Abortion parent notification bill now likely to get hearing

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CARSON CITY, Nev. (AP) — A bill requiring doctors to notify parents before performing an abortion on a minor is now likely to get a hearing after being sidelined for weeks.

Senate Finance Committee members voted Thursday to send AB405 out of their committee and move it into the Senate Health and Human Services Committee. Finance Chairman Sen. Ben Kieckhefer, a Republican, had said his committee was unlikely to hear the bill, but Republican health committee Chairman Sen. Joe Hardy is sympathetic to the policy and said he plans to bring it up for discussion next week.

The move comes after bill supporters made several appeals to the finance committee to review the measure, and held a rally in the halls of the Legislature in hopes of bringing it out of limbo. Representatives from anti-abortion groups including Nevada Right to Life said they were upset the issue wasn't getting attention from Republicans, who are typically more supportive of their cause.

"It will not end," Melissa Clement, president of Nevada Right to Life, said at the rally earlier this month. "When the bill dies, I have nothing better to do but tell ... all the hundreds of thousands of people who can't make it today who was in charge, how this didn't happen."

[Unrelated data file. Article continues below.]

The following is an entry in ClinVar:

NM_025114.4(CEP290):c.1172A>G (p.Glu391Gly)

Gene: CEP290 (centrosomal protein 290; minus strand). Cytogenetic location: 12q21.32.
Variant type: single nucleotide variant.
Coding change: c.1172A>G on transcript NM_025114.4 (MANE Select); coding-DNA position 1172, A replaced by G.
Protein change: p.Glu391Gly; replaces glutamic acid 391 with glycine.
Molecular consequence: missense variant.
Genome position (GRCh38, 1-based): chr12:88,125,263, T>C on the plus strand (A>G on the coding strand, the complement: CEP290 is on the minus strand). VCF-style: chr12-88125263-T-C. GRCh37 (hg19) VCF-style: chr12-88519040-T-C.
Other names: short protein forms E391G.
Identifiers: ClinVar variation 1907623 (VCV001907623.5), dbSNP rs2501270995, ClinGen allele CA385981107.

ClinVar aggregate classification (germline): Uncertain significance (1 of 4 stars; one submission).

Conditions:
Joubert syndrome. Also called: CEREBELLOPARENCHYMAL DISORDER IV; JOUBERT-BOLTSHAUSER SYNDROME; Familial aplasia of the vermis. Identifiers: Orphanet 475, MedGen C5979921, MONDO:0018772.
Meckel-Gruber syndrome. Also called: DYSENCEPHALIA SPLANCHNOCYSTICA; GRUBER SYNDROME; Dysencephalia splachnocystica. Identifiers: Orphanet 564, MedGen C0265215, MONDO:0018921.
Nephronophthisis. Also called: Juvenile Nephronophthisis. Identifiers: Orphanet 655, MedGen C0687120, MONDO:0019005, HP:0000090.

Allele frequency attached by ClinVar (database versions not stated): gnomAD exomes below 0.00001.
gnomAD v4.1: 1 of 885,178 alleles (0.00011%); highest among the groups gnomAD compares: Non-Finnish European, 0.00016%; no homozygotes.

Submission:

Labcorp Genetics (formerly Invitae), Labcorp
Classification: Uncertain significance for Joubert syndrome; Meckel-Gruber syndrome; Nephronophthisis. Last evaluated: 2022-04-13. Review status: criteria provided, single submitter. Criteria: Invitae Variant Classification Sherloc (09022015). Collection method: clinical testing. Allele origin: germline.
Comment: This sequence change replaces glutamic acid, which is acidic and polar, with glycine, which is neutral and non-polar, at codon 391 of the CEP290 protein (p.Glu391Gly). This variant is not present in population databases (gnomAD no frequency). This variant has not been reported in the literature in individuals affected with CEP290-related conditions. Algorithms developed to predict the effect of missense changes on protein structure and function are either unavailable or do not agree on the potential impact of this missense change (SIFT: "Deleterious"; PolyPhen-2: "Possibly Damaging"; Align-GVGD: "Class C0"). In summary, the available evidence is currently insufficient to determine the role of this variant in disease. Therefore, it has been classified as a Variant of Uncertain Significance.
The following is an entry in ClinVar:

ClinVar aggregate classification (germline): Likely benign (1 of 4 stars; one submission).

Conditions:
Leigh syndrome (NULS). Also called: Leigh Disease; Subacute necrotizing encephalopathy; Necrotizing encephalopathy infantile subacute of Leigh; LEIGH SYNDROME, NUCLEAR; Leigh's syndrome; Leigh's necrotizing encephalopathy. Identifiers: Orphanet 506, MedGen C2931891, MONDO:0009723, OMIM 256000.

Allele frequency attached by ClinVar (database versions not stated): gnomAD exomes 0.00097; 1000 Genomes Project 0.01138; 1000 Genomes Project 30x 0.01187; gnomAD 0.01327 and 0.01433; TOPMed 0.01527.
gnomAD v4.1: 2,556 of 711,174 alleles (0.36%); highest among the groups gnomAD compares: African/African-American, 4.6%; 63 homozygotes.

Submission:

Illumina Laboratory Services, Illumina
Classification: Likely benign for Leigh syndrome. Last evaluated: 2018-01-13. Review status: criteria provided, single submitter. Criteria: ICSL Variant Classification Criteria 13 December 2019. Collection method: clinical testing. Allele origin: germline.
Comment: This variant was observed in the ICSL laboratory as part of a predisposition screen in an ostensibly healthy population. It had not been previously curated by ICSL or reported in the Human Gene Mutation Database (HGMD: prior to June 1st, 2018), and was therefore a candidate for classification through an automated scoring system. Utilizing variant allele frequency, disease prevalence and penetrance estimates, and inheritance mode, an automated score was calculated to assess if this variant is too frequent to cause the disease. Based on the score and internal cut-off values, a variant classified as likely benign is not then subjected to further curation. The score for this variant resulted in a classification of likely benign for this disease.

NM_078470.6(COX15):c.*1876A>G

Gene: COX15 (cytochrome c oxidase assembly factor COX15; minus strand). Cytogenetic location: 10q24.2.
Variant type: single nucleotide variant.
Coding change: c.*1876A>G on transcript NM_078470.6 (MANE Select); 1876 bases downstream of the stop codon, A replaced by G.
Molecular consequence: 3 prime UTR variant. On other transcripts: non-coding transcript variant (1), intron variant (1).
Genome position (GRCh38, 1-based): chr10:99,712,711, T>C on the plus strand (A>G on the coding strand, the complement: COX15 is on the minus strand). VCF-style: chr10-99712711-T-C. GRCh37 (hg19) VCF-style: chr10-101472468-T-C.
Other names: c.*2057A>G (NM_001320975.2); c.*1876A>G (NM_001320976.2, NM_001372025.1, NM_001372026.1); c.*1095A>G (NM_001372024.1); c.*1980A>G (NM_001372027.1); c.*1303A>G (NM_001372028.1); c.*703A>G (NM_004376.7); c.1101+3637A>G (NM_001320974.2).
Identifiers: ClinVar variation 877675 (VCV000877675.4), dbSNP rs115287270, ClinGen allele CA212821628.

AB405 would require physicians to send a written notification to parents or guardians of a minor seeking an abortion and require a 48-hour wait time before the procedure. Girls could seek an exception through the courts.

Proponents say parents should be involved when their child faces an invasive medical procedure and an emotional crisis. Critics said the requirement would drive girls to dangerous lengths to avoid revealing a pregnancy, and have raised questions about its costs for courts.

"AB405 is a bill that endangers vulnerable young adults in our state," Democratic Assemblywoman Olivia Diaz said in April, before the Republican-controlled Assembly voted to pass the measure along party lines. "It requires and forces them against their will to make a deeply personal and private decision with other people."

The bill has been a hot potato from the beginning. After Republican Assembly Speaker John Hambrick introduced the measure, he and other leaders said they wanted to downgrade the bill into a study that would be completed when the legislative session concludes.

But it was upgraded to a bill again when some members of the Republican Assembly caucus clamored for a public hearing.

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